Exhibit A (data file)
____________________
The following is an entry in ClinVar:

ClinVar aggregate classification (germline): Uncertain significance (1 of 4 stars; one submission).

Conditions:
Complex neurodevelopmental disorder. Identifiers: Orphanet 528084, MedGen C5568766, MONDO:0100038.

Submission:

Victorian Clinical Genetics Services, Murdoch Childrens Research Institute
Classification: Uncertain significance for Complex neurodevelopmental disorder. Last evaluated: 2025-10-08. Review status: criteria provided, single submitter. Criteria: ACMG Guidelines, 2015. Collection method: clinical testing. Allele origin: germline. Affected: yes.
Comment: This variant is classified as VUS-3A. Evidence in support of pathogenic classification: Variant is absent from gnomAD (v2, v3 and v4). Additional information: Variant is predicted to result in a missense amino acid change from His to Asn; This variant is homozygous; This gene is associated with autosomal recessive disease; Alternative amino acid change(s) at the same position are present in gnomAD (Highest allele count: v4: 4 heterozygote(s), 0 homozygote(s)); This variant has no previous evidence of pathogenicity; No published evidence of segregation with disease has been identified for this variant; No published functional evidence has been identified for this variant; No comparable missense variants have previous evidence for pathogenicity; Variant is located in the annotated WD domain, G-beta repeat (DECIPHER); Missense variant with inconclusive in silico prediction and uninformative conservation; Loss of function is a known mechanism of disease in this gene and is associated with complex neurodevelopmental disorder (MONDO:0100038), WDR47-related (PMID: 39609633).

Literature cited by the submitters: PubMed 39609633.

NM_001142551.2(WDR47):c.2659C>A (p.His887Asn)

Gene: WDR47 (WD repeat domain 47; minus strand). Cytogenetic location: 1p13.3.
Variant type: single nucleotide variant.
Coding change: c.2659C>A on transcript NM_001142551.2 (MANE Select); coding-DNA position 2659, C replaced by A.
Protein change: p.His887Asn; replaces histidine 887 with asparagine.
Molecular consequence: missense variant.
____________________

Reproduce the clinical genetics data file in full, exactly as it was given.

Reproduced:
The following is an entry in ClinVar:

ClinVar aggregate classification (germline): Uncertain significance (1 of 4 stars; one submission).

Conditions:
Complex neurodevelopmental disorder. Identifiers: Orphanet 528084, MedGen C5568766, MONDO:0100038.

Submission:

Victorian Clinical Genetics Services, Murdoch Childrens Research Institute
Classification: Uncertain significance for Complex neurodevelopmental disorder. Last evaluated: 2025-10-08. Review status: criteria provided, single submitter. Criteria: ACMG Guidelines, 2015. Collection method: clinical testing. Allele origin: germline. Affected: yes.
Comment: This variant is classified as VUS-3A. Evidence in support of pathogenic classification: Variant is absent from gnomAD (v2, v3 and v4). Additional information: Variant is predicted to result in a missense amino acid change from His to Asn; This variant is homozygous; This gene is associated with autosomal recessive disease; Alternative amino acid change(s) at the same position are present in gnomAD (Highest allele count: v4: 4 heterozygote(s), 0 homozygote(s)); This variant has no previous evidence of pathogenicity; No published evidence of segregation with disease has been identified for this variant; No published functional evidence has been identified for this variant; No comparable missense variants have previous evidence for pathogenicity; Variant is located in the annotated WD domain, G-beta repeat (DECIPHER); Missense variant with inconclusive in silico prediction and uninformative conservation; Loss of function is a known mechanism of disease in this gene and is associated with complex neurodevelopmental disorder (MONDO:0100038), WDR47-related (PMID: 39609633).

Literature cited by the submitters: PubMed 39609633.

NM_001142551.2(WDR47):c.2659C>A (p.His887Asn)

Gene: WDR47 (WD repeat domain 47; minus strand). Cytogenetic location: 1p13.3.
Variant type: single nucleotide variant.
Coding change: c.2659C>A on transcript NM_001142551.2 (MANE Select); coding-DNA position 2659, C replaced by A.
Protein change: p.His887Asn; replaces histidine 887 with asparagine.
Molecular consequence: missense variant.